A Monster Calls by Patrick Ness
A Monster Calls is written by Patrick Ness, from an idea sprung from the late writer Siobhan Dowd, who unfortunately passed away untimely due to cancer. The book is about a boy named Connor O’Malley, whose mother is dying from cancer. It is about his battle against himself and what he perceives around him, including the way people perceive him.
Let me make some comparisons with myself, if you will care to view it in such a way. The story really did affect me much more than I thought it would, perhaps more than any other story I have ever read. The reason for this is: my mother passed away when I was one, she died of cancer and I had to be really independent and brave, just like Connor O’Malley. I could completely relate with the story because, to disguise his hurt for this impending disaster that was to befall him, he had to summon a monster, the monster. I know all about that monster.
When Connor’s mum became really sick and was diagnosed as terminal, he walks in to school and the kids stare at him, act strange around him and don’t know what to say. This reminded me of the day my father died, I was seven and all I remember is going into class and everyone just staring at me. The teacher was trying to force a lesson out but all that was hanging in the air was the sense of me and my dead parents – I could tell everybody was thinking, “there’s poor orphan Niall”.
In the story Connor was also being picked on by the bullies in school, who, like wolves had picked up on an overwhelming scent of unhappiness – and they smelt the blood of easy prey. This was inevitable as he was ‘invisible’, or so he thought he was, until a monster entered his school with him to confront the bullies. It was the same ‘monster’ that was with him when he destroyed his grandmother’s living room.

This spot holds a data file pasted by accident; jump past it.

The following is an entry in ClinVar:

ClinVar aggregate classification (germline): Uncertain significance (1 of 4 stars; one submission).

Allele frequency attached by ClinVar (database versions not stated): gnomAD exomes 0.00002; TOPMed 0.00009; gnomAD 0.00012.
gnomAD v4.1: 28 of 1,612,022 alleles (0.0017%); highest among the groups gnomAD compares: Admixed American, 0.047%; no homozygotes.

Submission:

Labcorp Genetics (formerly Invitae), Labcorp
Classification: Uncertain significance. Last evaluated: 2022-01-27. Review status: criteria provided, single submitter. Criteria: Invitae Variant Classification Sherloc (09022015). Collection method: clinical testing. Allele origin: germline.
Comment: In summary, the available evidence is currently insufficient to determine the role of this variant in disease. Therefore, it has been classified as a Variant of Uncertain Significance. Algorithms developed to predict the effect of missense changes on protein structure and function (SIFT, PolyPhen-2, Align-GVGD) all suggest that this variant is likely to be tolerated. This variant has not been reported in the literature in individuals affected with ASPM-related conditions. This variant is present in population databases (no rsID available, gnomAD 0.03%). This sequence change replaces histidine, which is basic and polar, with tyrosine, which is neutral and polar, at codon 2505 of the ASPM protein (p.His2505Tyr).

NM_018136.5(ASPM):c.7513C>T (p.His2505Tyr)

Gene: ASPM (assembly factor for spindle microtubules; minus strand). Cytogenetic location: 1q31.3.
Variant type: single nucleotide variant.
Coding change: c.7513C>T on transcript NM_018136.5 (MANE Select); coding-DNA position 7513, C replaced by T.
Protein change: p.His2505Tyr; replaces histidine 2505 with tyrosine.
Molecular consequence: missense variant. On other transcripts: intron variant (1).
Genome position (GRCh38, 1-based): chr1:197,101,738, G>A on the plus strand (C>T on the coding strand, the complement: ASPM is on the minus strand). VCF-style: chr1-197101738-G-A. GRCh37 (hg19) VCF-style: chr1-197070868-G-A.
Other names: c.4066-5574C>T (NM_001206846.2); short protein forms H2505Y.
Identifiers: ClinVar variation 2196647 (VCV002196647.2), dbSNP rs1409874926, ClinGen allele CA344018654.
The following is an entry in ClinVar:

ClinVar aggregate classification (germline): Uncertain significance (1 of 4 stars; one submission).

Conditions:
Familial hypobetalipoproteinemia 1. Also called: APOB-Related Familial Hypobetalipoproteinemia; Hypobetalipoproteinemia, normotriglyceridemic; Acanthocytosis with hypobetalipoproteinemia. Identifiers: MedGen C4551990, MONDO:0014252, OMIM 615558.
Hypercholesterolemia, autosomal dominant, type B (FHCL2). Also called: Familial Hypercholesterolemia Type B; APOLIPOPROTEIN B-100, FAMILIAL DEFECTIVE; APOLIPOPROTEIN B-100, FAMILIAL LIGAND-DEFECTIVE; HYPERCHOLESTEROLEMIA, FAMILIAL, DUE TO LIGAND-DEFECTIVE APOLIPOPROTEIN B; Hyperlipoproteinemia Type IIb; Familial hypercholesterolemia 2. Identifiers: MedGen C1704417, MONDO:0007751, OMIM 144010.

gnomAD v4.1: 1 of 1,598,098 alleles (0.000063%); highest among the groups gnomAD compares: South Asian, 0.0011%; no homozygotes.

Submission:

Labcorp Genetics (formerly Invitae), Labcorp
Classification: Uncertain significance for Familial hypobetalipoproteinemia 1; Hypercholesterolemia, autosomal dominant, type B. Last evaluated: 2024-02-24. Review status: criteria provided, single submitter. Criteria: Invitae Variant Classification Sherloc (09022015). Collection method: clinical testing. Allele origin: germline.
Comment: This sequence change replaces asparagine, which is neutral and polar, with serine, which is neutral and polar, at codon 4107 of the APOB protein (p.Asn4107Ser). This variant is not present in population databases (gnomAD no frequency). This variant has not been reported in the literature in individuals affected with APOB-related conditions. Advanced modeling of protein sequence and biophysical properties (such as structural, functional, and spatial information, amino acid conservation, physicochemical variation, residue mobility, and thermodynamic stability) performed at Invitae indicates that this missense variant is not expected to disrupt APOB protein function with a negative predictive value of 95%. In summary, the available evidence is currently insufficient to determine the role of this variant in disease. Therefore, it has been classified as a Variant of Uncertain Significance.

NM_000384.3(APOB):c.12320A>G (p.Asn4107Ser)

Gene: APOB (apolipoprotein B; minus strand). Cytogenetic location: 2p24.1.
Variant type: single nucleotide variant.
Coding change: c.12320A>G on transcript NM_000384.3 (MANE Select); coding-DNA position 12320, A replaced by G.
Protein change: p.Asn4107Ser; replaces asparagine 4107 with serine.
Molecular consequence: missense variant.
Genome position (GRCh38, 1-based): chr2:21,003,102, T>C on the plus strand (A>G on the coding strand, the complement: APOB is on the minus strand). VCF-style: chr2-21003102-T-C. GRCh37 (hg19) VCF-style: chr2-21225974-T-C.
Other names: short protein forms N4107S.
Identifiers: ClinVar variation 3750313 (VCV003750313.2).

My favourite line of the whole book was when this ‘monster’ visited Connor, who out of defiance and showing bravery said, “you’re just a tree”, to which the monster responded, “and you have worse things to be frightened of”, foreshadowing the impending demise of his mother. I’m not going to lie to you, I nearly shed a tear at this point.
I believe this would be a hard one to read in a group but it is because of its difficulty that it would be most rewarding. This book gives a lot for looked after children and those who have suffered harsh circumstances to identify with, whether or not a parent has died. However, be warned: it would not be an easy read.
I think this is what Get into Reading is about: it is about big moments and how we should not shy away from tackling them. It is great reading a funny book with a looked after child but I have myself been a looked after child and believe me, there are some issues which need to be talked about: do not be afraid of tackling difficult issues out of fear. Let us gain a child’s trust through the means we have at our disposal: make them laugh with a book, make them happy with a book but also help them deal with difficult issues with a book… teach them to persevere.
“Perseverance must finish its work so that you may be mature and complete, not lacking anything. [James 1:4]”
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